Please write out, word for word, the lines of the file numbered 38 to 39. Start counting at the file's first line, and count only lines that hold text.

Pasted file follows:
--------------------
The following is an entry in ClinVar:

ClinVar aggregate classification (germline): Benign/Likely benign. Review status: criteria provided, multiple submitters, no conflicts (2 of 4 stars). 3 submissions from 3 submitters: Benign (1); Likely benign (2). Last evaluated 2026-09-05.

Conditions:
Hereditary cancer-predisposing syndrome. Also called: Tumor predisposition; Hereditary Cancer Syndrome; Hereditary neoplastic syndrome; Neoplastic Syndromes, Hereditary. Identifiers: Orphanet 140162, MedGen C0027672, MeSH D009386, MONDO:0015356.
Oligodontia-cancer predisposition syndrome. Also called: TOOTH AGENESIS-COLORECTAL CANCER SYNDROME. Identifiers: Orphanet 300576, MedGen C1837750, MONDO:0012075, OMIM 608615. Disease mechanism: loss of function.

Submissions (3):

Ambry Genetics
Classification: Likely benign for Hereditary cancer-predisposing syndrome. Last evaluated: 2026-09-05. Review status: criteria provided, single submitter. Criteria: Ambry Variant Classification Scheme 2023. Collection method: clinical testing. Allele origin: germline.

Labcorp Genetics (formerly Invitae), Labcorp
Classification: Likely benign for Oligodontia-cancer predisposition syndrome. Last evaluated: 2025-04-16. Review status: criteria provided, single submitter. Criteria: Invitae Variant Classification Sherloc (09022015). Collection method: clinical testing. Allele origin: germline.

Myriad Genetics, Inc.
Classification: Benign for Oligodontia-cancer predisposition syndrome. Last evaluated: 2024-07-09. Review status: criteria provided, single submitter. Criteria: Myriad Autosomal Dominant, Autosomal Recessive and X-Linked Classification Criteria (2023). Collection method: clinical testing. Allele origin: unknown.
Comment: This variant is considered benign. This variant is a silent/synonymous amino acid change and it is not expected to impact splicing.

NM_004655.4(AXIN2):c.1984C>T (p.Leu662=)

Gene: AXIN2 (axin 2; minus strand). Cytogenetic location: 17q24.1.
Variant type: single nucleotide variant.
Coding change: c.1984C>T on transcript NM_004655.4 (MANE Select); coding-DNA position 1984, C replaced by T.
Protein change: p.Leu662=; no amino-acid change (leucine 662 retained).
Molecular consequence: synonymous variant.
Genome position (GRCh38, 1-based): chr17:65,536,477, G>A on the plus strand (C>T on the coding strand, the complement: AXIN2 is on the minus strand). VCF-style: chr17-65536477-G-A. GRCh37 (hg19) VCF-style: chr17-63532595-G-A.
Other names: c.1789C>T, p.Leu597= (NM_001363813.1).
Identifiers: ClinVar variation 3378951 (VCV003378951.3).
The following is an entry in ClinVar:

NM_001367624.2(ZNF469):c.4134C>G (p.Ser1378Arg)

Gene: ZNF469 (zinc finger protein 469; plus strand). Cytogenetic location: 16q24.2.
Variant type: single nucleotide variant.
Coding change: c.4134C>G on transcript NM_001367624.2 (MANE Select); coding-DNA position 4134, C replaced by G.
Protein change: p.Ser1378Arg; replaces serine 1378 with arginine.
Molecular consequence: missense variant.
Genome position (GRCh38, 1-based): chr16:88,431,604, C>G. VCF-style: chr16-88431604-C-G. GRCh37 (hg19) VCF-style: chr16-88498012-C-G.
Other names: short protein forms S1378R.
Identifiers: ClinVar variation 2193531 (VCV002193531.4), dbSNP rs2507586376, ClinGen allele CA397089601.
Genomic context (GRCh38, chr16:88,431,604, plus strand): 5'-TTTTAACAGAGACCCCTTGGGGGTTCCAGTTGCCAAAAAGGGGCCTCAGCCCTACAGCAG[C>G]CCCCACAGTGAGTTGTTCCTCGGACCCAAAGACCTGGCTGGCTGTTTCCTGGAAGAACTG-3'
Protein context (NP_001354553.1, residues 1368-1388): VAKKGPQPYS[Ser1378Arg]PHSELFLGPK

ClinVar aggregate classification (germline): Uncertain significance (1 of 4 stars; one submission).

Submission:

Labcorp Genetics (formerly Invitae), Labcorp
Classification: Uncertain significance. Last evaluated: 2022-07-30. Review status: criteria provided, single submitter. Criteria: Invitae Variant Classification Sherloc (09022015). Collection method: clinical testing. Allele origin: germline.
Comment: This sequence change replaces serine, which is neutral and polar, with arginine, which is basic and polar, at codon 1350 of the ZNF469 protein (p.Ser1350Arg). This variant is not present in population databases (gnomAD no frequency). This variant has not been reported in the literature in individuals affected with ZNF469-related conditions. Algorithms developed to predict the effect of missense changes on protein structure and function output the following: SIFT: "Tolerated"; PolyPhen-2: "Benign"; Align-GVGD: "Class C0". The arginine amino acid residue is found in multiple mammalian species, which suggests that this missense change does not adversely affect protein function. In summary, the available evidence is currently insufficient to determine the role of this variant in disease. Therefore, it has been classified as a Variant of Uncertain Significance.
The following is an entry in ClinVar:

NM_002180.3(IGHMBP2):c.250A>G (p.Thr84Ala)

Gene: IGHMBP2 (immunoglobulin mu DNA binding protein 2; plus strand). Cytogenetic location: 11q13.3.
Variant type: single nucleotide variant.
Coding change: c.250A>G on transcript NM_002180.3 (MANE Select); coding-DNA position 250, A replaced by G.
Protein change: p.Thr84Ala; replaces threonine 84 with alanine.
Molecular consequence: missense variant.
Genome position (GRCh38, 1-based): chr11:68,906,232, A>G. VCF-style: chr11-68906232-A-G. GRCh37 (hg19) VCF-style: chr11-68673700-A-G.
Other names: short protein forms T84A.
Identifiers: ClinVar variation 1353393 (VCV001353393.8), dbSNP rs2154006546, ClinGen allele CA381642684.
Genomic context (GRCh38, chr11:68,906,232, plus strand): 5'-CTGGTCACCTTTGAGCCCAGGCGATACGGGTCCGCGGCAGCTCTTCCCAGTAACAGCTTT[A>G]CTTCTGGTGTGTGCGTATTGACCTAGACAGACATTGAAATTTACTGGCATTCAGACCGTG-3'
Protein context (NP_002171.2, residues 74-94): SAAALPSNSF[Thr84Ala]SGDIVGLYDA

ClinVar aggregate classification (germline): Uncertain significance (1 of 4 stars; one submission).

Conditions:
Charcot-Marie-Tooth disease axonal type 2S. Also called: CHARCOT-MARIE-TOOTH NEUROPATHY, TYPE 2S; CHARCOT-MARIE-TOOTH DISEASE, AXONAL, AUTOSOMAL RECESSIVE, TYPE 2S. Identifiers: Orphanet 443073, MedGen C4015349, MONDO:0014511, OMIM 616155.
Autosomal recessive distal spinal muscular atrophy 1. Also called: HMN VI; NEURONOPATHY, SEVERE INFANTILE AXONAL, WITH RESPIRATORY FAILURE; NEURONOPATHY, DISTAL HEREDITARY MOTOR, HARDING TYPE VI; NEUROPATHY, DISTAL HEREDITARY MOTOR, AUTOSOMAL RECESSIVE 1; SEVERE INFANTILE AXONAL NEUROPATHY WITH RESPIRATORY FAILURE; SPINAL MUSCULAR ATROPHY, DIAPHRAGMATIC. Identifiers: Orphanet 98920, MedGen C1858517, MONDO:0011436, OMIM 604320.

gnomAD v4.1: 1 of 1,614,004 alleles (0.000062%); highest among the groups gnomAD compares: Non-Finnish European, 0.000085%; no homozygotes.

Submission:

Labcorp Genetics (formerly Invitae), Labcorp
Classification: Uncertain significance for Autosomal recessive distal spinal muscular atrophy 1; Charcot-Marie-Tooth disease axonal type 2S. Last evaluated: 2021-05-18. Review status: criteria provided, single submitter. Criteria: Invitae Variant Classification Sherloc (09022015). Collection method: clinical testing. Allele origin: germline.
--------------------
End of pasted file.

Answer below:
Classification: Uncertain significance. Last evaluated: 2022-07-30. Review status: criteria provided, single submitter. Criteria: Invitae Variant Classification Sherloc (09022015). Collection method: clinical testing. Allele origin: germline.
Comment: This sequence change replaces serine, which is neutral and polar, with arginine, which is basic and polar, at codon 1350 of the ZNF469 protein (p.Ser1350Arg). This variant is not present in population databases (gnomAD no frequency). This variant has not been reported in the literature in individuals affected with ZNF469-related conditions. Algorithms developed to predict the effect of missense changes on protein structure and function output the following: SIFT: "Tolerated"; PolyPhen-2: "Benign"; Align-GVGD: "Class C0". The arginine amino acid residue is found in multiple mammalian species, which suggests that this missense change does not adversely affect protein function. In summary, the available evidence is currently insufficient to determine the role of this variant in disease. Therefore, it has been classified as a Variant of Uncertain Significance.